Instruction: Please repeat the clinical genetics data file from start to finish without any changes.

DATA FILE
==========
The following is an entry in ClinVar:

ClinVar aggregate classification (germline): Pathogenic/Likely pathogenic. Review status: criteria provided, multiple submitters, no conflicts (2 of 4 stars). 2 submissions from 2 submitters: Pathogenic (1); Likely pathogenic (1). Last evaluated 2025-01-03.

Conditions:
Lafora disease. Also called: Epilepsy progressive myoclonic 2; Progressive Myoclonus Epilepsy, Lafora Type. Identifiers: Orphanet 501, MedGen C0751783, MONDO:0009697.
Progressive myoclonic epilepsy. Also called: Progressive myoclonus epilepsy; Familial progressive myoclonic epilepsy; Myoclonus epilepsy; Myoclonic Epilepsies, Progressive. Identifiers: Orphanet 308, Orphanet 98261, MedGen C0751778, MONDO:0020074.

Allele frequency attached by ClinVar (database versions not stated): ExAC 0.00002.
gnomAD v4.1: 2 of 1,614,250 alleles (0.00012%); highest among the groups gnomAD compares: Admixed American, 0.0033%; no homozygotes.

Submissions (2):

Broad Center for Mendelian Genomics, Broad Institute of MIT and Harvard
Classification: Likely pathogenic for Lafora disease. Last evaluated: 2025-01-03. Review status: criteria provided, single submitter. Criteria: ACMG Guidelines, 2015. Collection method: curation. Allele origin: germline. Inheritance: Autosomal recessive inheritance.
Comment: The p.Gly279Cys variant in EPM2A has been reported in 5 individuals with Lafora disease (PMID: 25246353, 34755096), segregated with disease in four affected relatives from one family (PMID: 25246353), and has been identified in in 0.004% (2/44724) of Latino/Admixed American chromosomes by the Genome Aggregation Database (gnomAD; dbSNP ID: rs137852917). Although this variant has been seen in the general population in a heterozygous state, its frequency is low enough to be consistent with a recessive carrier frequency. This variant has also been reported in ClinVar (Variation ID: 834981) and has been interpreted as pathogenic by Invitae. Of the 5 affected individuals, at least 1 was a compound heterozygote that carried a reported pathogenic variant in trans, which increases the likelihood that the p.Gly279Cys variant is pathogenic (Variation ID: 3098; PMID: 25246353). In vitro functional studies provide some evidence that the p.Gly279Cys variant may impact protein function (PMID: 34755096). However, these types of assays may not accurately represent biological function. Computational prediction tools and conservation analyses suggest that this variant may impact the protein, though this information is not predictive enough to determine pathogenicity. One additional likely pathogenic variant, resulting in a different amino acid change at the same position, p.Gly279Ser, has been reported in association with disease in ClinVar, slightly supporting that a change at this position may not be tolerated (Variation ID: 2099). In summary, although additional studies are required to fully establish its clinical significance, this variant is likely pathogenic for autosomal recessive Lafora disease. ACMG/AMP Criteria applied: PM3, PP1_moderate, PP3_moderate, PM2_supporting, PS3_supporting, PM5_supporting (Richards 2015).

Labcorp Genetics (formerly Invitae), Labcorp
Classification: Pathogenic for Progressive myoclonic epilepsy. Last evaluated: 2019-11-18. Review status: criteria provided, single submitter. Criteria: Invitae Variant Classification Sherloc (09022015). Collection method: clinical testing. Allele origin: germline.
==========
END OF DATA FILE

The following is an entry in ClinVar:

ClinVar aggregate classification (germline): Pathogenic/Likely pathogenic. Review status: criteria provided, multiple submitters, no conflicts (2 of 4 stars). 2 submissions from 2 submitters: Pathogenic (1); Likely pathogenic (1). Last evaluated 2025-01-03.

Conditions:
Lafora disease. Also called: Epilepsy progressive myoclonic 2; Progressive Myoclonus Epilepsy, Lafora Type. Identifiers: Orphanet 501, MedGen C0751783, MONDO:0009697.
Progressive myoclonic epilepsy. Also called: Progressive myoclonus epilepsy; Familial progressive myoclonic epilepsy; Myoclonus epilepsy; Myoclonic Epilepsies, Progressive. Identifiers: Orphanet 308, Orphanet 98261, MedGen C0751778, MONDO:0020074.

Allele frequency attached by ClinVar (database versions not stated): ExAC 0.00002.
gnomAD v4.1: 2 of 1,614,250 alleles (0.00012%); highest among the groups gnomAD compares: Admixed American, 0.0033%; no homozygotes.

Submissions (2):

Broad Center for Mendelian Genomics, Broad Institute of MIT and Harvard
Classification: Likely pathogenic for Lafora disease. Last evaluated: 2025-01-03. Review status: criteria provided, single submitter. Criteria: ACMG Guidelines, 2015. Collection method: curation. Allele origin: germline. Inheritance: Autosomal recessive inheritance.
Comment: The p.Gly279Cys variant in EPM2A has been reported in 5 individuals with Lafora disease (PMID: 25246353, 34755096), segregated with disease in four affected relatives from one family (PMID: 25246353), and has been identified in in 0.004% (2/44724) of Latino/Admixed American chromosomes by the Genome Aggregation Database (gnomAD; dbSNP ID: rs137852917). Although this variant has been seen in the general population in a heterozygous state, its frequency is low enough to be consistent with a recessive carrier frequency. This variant has also been reported in ClinVar (Variation ID: 834981) and has been interpreted as pathogenic by Invitae. Of the 5 affected individuals, at least 1 was a compound heterozygote that carried a reported pathogenic variant in trans, which increases the likelihood that the p.Gly279Cys variant is pathogenic (Variation ID: 3098; PMID: 25246353). In vitro functional studies provide some evidence that the p.Gly279Cys variant may impact protein function (PMID: 34755096). However, these types of assays may not accurately represent biological function. Computational prediction tools and conservation analyses suggest that this variant may impact the protein, though this information is not predictive enough to determine pathogenicity. One additional likely pathogenic variant, resulting in a different amino acid change at the same position, p.Gly279Ser, has been reported in association with disease in ClinVar, slightly supporting that a change at this position may not be tolerated (Variation ID: 2099). In summary, although additional studies are required to fully establish its clinical significance, this variant is likely pathogenic for autosomal recessive Lafora disease. ACMG/AMP Criteria applied: PM3, PP1_moderate, PP3_moderate, PM2_supporting, PS3_supporting, PM5_supporting (Richards 2015).

Labcorp Genetics (formerly Invitae), Labcorp
Classification: Pathogenic for Progressive myoclonic epilepsy. Last evaluated: 2019-11-18. Review status: criteria provided, single submitter. Criteria: Invitae Variant Classification Sherloc (09022015). Collection method: clinical testing. Allele origin: germline.